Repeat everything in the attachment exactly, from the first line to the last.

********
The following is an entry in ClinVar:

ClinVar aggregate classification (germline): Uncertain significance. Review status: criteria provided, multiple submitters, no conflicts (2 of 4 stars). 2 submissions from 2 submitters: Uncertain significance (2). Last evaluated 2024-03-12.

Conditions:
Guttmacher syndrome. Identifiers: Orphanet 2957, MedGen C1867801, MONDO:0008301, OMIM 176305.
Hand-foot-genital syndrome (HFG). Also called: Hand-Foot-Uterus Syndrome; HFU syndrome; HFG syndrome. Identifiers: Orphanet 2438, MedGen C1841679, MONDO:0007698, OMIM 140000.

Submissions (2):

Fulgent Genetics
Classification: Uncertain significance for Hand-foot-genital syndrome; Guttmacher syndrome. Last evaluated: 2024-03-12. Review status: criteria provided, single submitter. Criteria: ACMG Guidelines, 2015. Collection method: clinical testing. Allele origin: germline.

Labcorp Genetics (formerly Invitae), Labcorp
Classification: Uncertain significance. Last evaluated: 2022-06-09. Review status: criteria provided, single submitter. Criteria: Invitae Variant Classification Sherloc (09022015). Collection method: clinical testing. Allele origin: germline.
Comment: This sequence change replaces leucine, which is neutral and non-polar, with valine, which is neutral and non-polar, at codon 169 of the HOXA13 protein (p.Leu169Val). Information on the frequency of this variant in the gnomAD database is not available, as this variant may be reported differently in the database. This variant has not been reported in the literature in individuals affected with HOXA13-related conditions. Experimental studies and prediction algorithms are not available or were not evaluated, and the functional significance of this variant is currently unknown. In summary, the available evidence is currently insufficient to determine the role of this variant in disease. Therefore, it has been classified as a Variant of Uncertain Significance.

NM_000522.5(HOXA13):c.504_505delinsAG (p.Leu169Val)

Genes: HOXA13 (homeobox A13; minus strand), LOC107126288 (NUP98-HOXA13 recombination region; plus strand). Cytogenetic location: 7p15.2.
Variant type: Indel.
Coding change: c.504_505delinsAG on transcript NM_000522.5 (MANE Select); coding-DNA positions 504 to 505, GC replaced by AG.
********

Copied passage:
The following is an entry in ClinVar:

ClinVar aggregate classification (germline): Uncertain significance. Review status: criteria provided, multiple submitters, no conflicts (2 of 4 stars). 2 submissions from 2 submitters: Uncertain significance (2). Last evaluated 2024-03-12.

Conditions:
Guttmacher syndrome. Identifiers: Orphanet 2957, MedGen C1867801, MONDO:0008301, OMIM 176305.
Hand-foot-genital syndrome (HFG). Also called: Hand-Foot-Uterus Syndrome; HFU syndrome; HFG syndrome. Identifiers: Orphanet 2438, MedGen C1841679, MONDO:0007698, OMIM 140000.

Submissions (2):

Fulgent Genetics
Classification: Uncertain significance for Hand-foot-genital syndrome; Guttmacher syndrome. Last evaluated: 2024-03-12. Review status: criteria provided, single submitter. Criteria: ACMG Guidelines, 2015. Collection method: clinical testing. Allele origin: germline.

Labcorp Genetics (formerly Invitae), Labcorp
Classification: Uncertain significance. Last evaluated: 2022-06-09. Review status: criteria provided, single submitter. Criteria: Invitae Variant Classification Sherloc (09022015). Collection method: clinical testing. Allele origin: germline.
Comment: This sequence change replaces leucine, which is neutral and non-polar, with valine, which is neutral and non-polar, at codon 169 of the HOXA13 protein (p.Leu169Val). Information on the frequency of this variant in the gnomAD database is not available, as this variant may be reported differently in the database. This variant has not been reported in the literature in individuals affected with HOXA13-related conditions. Experimental studies and prediction algorithms are not available or were not evaluated, and the functional significance of this variant is currently unknown. In summary, the available evidence is currently insufficient to determine the role of this variant in disease. Therefore, it has been classified as a Variant of Uncertain Significance.

NM_000522.5(HOXA13):c.504_505delinsAG (p.Leu169Val)

Genes: HOXA13 (homeobox A13; minus strand), LOC107126288 (NUP98-HOXA13 recombination region; plus strand). Cytogenetic location: 7p15.2.
Variant type: Indel.
Coding change: c.504_505delinsAG on transcript NM_000522.5 (MANE Select); coding-DNA positions 504 to 505, GC replaced by AG.